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Research Document 2021/072

Meteorological, Sea Ice and Physical Oceanographic Conditions in the Labrador Sea during 2019

By Yashayaev, I., Peterson, I., and Wang, Z.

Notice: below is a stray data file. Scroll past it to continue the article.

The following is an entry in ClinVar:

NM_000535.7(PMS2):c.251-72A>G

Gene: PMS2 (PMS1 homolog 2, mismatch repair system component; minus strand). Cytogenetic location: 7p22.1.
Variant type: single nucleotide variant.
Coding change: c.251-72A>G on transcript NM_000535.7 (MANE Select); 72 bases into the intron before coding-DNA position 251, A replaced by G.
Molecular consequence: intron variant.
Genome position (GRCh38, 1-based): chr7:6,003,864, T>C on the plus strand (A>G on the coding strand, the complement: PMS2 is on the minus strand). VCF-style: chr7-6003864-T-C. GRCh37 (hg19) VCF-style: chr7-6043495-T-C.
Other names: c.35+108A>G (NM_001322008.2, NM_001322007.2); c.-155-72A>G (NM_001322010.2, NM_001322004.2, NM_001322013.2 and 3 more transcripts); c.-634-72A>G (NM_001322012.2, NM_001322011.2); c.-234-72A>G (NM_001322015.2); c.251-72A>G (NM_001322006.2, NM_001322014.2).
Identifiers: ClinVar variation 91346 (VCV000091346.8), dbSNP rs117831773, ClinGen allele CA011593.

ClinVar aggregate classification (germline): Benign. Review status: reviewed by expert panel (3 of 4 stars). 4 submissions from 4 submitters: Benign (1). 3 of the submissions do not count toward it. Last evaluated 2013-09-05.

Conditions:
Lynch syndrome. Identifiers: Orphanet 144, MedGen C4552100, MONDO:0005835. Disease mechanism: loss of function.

In the Labrador Sea, the coldest and freshest North Atlantic basin south of the Greenland-Iceland-Scotland Ridge, wintertime surface heat losses result in the formation of dense waters that play an important role in ventilating the deep ocean and driving the global ocean overturning circulation. In the winter of 2018–2019, the central Labrador Sea gave out less heat through its surface than in any of the five preceding winters. The recent reduction in the seasonal cooling of the Labrador Sea contrasts a 25-year record high winter heat lost in 2015. The winter (December–March) North Atlantic Ocillation (NAO) index was moderately positive in 2019. However, atmospheric circulation associated with a low-atmospheric-pressure anomaly in the Labrador Sea in winter resulted in above-normal air temperatures in the northern and central Labrador Sea. Sea-surface temperatures were near-normal in winter and above-normal in spring. Sea-ice-extent anomalies in winter and spring were generally negative, except for a near-normal winter anomaly on the central Labrador Shelf. With respect to annually-averaged, temperature-anomaly values, in 2018, the upper 100 m layer of the central Labrador Sea was the coldest since 2000. However, between 2018 and 2019, this layer warmed by 0.5 °C. The intermediate (200–2,000 m) layer cooled between 2011 (the layer’s warmest year since 1972) and 2018. This cooling trend can be associated with persistent deepening of winter convection over the same time period. The key factor that has contributed to the recurrent deepening of convective mixing in the three winters following the winter of 2015 was not as much air-sea heat exchange as it was the water-column preconditioning caused by convective mixing in the previous years. Such multiyear persistence of deepening winter convection, which lasted until the winter of 2018–2019 and exceeded 2,000 m in depth, has resulted in the most voluminous, densest, and deepest formation of Labrador Sea Water since 1994. In the winter of 2018–2019, the situation has, however, changed with winter convection not generally exceeding 1,200 m and the intermediate layer warming slightly but enough to reverse the seawater-density trend. Between 2018 and 2019, the annual mean-intermediate-layer density reduced by 0.007 kg/m3. Overall, the changes in the depth of winter convection and intermediate-layer properties between these years imply that the effect of the water-column preconditioning on winter convection has weakened since 2018. Bedford Institute of Oceanography North Atlantic Model simulations suggest that the transport of the Labrador Current decreased between 1995 and 2014, but has since increased slightly. The Atlantic Meridional Overturning Circulation index based on this model demonstrates a general weakening trend since mid-1990s, and continued weakening in recent years is present in this model hindcast.

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